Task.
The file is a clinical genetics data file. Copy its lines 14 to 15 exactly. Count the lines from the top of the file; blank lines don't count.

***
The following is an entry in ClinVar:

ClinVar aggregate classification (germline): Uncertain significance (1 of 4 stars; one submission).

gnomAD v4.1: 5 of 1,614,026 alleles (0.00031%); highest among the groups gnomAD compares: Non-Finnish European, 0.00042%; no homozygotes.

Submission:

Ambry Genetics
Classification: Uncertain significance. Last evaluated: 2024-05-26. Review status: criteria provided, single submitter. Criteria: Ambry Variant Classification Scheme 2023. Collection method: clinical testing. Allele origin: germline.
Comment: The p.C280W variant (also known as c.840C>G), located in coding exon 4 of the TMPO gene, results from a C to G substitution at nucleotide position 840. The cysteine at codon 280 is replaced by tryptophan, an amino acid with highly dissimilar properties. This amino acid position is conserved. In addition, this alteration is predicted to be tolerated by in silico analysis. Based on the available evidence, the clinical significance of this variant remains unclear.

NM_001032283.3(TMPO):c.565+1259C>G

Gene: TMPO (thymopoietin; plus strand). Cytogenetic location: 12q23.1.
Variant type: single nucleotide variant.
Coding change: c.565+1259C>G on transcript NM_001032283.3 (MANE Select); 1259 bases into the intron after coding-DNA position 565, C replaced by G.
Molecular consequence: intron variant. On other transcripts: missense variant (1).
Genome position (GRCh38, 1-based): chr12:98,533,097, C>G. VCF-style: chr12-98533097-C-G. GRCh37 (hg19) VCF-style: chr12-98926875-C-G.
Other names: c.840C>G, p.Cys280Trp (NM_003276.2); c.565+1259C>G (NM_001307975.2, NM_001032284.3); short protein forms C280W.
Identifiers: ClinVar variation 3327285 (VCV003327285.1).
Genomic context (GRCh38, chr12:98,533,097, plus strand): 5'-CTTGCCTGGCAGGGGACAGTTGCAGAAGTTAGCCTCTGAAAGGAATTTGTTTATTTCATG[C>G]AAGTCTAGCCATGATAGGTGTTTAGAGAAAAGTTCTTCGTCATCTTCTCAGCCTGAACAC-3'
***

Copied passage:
Other names: c.840C>G, p.Cys280Trp (NM_003276.2); c.565+1259C>G (NM_001307975.2, NM_001032284.3); short protein forms C280W.
Identifiers: ClinVar variation 3327285 (VCV003327285.1).